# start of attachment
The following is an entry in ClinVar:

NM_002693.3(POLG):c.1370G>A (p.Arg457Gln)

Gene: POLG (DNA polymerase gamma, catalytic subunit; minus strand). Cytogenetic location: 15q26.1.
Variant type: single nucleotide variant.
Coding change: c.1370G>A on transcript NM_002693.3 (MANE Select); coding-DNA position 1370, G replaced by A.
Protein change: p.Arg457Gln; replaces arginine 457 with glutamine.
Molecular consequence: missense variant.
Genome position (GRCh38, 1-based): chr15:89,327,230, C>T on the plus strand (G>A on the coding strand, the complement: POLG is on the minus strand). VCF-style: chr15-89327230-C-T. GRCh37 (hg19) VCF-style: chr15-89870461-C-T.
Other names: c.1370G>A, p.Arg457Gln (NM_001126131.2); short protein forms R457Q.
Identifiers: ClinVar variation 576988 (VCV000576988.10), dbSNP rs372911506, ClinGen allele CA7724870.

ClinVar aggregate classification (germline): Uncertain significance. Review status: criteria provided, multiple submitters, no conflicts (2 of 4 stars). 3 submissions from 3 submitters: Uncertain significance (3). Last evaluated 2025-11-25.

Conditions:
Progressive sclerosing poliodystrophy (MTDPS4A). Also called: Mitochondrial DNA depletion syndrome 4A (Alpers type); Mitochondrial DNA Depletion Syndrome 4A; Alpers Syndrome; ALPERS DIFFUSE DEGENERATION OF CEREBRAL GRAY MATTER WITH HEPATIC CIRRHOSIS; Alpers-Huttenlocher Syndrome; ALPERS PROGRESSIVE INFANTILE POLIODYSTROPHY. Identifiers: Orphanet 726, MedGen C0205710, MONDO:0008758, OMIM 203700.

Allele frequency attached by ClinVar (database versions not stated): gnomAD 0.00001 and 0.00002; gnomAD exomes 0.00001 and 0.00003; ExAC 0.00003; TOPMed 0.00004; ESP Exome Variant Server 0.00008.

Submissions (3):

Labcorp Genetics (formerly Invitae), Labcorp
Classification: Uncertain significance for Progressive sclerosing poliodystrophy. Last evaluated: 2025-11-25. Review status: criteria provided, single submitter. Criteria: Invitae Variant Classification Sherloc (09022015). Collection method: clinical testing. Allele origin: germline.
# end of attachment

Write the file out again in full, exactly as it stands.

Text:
The following is an entry in ClinVar:

NM_002693.3(POLG):c.1370G>A (p.Arg457Gln)

Gene: POLG (DNA polymerase gamma, catalytic subunit; minus strand). Cytogenetic location: 15q26.1.
Variant type: single nucleotide variant.
Coding change: c.1370G>A on transcript NM_002693.3 (MANE Select); coding-DNA position 1370, G replaced by A.
Protein change: p.Arg457Gln; replaces arginine 457 with glutamine.
Molecular consequence: missense variant.
Genome position (GRCh38, 1-based): chr15:89,327,230, C>T on the plus strand (G>A on the coding strand, the complement: POLG is on the minus strand). VCF-style: chr15-89327230-C-T. GRCh37 (hg19) VCF-style: chr15-89870461-C-T.
Other names: c.1370G>A, p.Arg457Gln (NM_001126131.2); short protein forms R457Q.
Identifiers: ClinVar variation 576988 (VCV000576988.10), dbSNP rs372911506, ClinGen allele CA7724870.

ClinVar aggregate classification (germline): Uncertain significance. Review status: criteria provided, multiple submitters, no conflicts (2 of 4 stars). 3 submissions from 3 submitters: Uncertain significance (3). Last evaluated 2025-11-25.

Conditions:
Progressive sclerosing poliodystrophy (MTDPS4A). Also called: Mitochondrial DNA depletion syndrome 4A (Alpers type); Mitochondrial DNA Depletion Syndrome 4A; Alpers Syndrome; ALPERS DIFFUSE DEGENERATION OF CEREBRAL GRAY MATTER WITH HEPATIC CIRRHOSIS; Alpers-Huttenlocher Syndrome; ALPERS PROGRESSIVE INFANTILE POLIODYSTROPHY. Identifiers: Orphanet 726, MedGen C0205710, MONDO:0008758, OMIM 203700.

Allele frequency attached by ClinVar (database versions not stated): gnomAD 0.00001 and 0.00002; gnomAD exomes 0.00001 and 0.00003; ExAC 0.00003; TOPMed 0.00004; ESP Exome Variant Server 0.00008.

Submissions (3):

Labcorp Genetics (formerly Invitae), Labcorp
Classification: Uncertain significance for Progressive sclerosing poliodystrophy. Last evaluated: 2025-11-25. Review status: criteria provided, single submitter. Criteria: Invitae Variant Classification Sherloc (09022015). Collection method: clinical testing. Allele origin: germline.